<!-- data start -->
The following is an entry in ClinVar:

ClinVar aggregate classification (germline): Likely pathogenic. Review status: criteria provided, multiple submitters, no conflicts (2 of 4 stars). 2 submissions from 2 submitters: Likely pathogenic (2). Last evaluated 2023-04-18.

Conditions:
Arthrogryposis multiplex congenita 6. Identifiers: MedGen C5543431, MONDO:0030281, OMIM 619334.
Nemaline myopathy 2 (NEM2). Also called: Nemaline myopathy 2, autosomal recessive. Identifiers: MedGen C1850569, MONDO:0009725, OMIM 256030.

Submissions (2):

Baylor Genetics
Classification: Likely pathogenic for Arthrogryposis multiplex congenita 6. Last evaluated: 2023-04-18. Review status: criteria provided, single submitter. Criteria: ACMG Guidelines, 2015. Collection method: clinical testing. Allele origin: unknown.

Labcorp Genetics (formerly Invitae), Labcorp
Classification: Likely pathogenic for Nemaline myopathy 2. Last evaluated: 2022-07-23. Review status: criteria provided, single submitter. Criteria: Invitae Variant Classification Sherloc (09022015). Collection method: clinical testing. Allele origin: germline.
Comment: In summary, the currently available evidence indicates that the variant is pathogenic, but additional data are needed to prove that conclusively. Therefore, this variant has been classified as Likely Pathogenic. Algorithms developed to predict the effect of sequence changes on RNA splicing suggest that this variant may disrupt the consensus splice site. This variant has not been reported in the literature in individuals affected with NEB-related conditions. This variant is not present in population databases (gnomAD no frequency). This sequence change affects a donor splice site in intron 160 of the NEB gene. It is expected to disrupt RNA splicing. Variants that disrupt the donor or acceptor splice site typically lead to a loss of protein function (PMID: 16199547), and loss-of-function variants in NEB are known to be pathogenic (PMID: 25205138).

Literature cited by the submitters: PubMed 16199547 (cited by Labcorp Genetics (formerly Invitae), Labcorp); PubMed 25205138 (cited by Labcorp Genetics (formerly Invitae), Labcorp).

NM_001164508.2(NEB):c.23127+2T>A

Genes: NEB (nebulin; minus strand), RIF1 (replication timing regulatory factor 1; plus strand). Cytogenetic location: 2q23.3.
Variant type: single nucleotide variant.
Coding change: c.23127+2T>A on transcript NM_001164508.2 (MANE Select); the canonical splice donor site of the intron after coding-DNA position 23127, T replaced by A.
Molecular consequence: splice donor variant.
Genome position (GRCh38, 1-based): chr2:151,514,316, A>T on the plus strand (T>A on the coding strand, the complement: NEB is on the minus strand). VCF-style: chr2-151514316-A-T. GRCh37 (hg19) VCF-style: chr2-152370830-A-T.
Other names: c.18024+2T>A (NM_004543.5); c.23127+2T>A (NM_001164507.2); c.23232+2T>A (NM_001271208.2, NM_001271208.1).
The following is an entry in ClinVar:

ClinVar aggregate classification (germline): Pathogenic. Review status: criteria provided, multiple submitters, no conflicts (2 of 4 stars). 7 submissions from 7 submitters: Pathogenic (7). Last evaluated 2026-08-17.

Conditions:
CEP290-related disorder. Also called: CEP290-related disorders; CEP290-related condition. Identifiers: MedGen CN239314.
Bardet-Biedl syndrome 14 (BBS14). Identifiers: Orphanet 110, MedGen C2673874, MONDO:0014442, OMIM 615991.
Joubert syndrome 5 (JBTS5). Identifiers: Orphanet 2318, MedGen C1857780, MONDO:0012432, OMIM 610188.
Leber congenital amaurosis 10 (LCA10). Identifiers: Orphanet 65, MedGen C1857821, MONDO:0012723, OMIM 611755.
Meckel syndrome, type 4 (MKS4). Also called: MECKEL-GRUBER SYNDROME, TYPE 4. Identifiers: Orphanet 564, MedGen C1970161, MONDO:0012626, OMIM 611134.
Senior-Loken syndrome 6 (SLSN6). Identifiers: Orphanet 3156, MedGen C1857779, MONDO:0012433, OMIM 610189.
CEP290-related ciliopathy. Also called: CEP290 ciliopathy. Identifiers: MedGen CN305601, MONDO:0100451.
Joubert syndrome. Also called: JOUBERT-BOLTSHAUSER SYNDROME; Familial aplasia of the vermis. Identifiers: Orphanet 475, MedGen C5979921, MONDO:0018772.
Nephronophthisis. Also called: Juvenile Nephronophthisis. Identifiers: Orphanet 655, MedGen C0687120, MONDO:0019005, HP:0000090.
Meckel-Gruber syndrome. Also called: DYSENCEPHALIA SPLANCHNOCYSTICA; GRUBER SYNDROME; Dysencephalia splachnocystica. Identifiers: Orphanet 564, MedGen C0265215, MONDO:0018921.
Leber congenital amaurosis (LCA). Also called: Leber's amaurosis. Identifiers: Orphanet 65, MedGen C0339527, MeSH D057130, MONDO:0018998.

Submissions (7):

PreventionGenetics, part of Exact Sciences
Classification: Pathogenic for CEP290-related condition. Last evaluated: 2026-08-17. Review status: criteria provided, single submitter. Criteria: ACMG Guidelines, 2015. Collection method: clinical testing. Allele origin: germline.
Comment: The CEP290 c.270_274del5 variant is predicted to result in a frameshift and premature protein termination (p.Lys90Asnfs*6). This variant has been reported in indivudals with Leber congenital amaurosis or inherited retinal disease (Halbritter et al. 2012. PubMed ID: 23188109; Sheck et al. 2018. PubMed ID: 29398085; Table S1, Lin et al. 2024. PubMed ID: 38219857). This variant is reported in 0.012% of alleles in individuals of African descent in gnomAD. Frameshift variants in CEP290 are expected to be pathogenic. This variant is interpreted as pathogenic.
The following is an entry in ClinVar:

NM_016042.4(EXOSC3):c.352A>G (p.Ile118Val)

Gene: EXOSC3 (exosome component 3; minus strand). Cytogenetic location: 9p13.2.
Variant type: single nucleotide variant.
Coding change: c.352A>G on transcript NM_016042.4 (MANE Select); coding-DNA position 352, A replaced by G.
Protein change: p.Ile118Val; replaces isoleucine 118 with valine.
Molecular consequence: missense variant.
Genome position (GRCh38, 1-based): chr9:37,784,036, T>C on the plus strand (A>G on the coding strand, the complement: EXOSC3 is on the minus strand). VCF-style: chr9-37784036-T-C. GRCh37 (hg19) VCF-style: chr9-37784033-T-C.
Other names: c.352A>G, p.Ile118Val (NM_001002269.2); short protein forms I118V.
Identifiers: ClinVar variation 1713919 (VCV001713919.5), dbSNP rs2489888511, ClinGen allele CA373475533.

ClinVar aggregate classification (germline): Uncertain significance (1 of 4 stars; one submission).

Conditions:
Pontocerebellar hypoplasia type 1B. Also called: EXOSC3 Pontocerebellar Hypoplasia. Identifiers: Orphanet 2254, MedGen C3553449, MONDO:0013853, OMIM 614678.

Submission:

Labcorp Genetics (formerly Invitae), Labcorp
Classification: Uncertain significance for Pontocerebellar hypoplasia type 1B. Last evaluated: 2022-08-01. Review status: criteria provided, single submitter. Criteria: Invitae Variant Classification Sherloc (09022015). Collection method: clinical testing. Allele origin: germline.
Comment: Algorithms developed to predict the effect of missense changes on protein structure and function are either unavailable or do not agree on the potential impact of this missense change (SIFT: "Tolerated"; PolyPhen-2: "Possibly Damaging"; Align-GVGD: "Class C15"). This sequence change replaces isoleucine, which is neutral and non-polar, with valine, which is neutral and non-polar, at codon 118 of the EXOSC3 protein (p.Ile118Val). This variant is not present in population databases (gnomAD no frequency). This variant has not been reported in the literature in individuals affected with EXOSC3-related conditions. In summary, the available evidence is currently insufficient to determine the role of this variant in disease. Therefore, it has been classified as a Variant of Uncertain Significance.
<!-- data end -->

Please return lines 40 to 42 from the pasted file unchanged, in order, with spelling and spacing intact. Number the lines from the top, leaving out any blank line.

Gene: EXOSC3 (exosome component 3; minus strand). Cytogenetic location: 9p13.2.
Variant type: single nucleotide variant.
Coding change: c.352A>G on transcript NM_016042.4 (MANE Select); coding-DNA position 352, A replaced by G.